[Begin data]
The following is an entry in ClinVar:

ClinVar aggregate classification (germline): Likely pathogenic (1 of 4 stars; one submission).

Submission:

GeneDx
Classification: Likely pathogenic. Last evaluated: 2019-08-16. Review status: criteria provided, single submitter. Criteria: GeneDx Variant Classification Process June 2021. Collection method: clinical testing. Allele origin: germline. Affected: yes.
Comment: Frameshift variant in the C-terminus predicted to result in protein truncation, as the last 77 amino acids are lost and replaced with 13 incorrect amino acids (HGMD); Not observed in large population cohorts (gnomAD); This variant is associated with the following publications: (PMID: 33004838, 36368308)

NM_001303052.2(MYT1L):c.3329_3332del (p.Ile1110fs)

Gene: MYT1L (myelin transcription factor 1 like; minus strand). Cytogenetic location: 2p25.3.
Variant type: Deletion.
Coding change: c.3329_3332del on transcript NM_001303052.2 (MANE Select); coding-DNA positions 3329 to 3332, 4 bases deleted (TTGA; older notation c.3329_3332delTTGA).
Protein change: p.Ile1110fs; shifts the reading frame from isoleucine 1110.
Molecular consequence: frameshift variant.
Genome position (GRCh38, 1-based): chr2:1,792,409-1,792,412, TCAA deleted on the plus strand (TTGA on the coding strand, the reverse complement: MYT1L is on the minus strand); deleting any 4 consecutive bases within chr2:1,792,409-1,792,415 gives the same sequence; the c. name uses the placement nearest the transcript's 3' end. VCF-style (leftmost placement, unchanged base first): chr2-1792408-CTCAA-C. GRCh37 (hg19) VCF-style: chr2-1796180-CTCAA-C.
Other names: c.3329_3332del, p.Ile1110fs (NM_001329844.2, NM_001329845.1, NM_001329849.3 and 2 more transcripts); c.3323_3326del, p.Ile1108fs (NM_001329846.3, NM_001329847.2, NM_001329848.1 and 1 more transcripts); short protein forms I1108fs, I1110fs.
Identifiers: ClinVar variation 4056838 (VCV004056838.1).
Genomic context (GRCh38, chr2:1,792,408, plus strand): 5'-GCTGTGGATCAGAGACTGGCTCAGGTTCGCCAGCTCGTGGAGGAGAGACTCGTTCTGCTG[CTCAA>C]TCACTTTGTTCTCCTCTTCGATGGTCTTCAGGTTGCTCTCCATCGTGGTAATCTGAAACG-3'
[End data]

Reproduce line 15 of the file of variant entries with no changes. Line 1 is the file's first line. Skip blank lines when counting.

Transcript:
Identifiers: ClinVar variation 4056838 (VCV004056838.1).